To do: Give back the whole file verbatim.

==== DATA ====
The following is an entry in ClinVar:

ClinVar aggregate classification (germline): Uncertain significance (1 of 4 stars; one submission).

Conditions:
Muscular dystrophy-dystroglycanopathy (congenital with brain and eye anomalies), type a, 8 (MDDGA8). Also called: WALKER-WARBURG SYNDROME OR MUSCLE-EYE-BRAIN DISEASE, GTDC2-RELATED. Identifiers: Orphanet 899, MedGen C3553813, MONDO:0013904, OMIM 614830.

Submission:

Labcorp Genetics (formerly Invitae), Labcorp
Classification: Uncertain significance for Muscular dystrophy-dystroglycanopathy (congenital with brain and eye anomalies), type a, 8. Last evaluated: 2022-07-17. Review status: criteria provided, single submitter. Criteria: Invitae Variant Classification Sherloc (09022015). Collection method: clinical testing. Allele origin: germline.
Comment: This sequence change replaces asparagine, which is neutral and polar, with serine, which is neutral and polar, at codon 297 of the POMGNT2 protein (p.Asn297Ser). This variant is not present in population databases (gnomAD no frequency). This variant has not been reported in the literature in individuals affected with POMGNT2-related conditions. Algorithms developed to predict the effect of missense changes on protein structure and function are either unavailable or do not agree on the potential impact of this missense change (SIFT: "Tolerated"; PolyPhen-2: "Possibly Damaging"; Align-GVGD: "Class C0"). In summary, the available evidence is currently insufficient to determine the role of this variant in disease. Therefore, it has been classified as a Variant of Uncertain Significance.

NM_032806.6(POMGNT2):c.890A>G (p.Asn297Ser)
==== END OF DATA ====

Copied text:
The following is an entry in ClinVar:

ClinVar aggregate classification (germline): Uncertain significance (1 of 4 stars; one submission).

Conditions:
Muscular dystrophy-dystroglycanopathy (congenital with brain and eye anomalies), type a, 8 (MDDGA8). Also called: WALKER-WARBURG SYNDROME OR MUSCLE-EYE-BRAIN DISEASE, GTDC2-RELATED. Identifiers: Orphanet 899, MedGen C3553813, MONDO:0013904, OMIM 614830.

Submission:

Labcorp Genetics (formerly Invitae), Labcorp
Classification: Uncertain significance for Muscular dystrophy-dystroglycanopathy (congenital with brain and eye anomalies), type a, 8. Last evaluated: 2022-07-17. Review status: criteria provided, single submitter. Criteria: Invitae Variant Classification Sherloc (09022015). Collection method: clinical testing. Allele origin: germline.
Comment: This sequence change replaces asparagine, which is neutral and polar, with serine, which is neutral and polar, at codon 297 of the POMGNT2 protein (p.Asn297Ser). This variant is not present in population databases (gnomAD no frequency). This variant has not been reported in the literature in individuals affected with POMGNT2-related conditions. Algorithms developed to predict the effect of missense changes on protein structure and function are either unavailable or do not agree on the potential impact of this missense change (SIFT: "Tolerated"; PolyPhen-2: "Possibly Damaging"; Align-GVGD: "Class C0"). In summary, the available evidence is currently insufficient to determine the role of this variant in disease. Therefore, it has been classified as a Variant of Uncertain Significance.

NM_032806.6(POMGNT2):c.890A>G (p.Asn297Ser)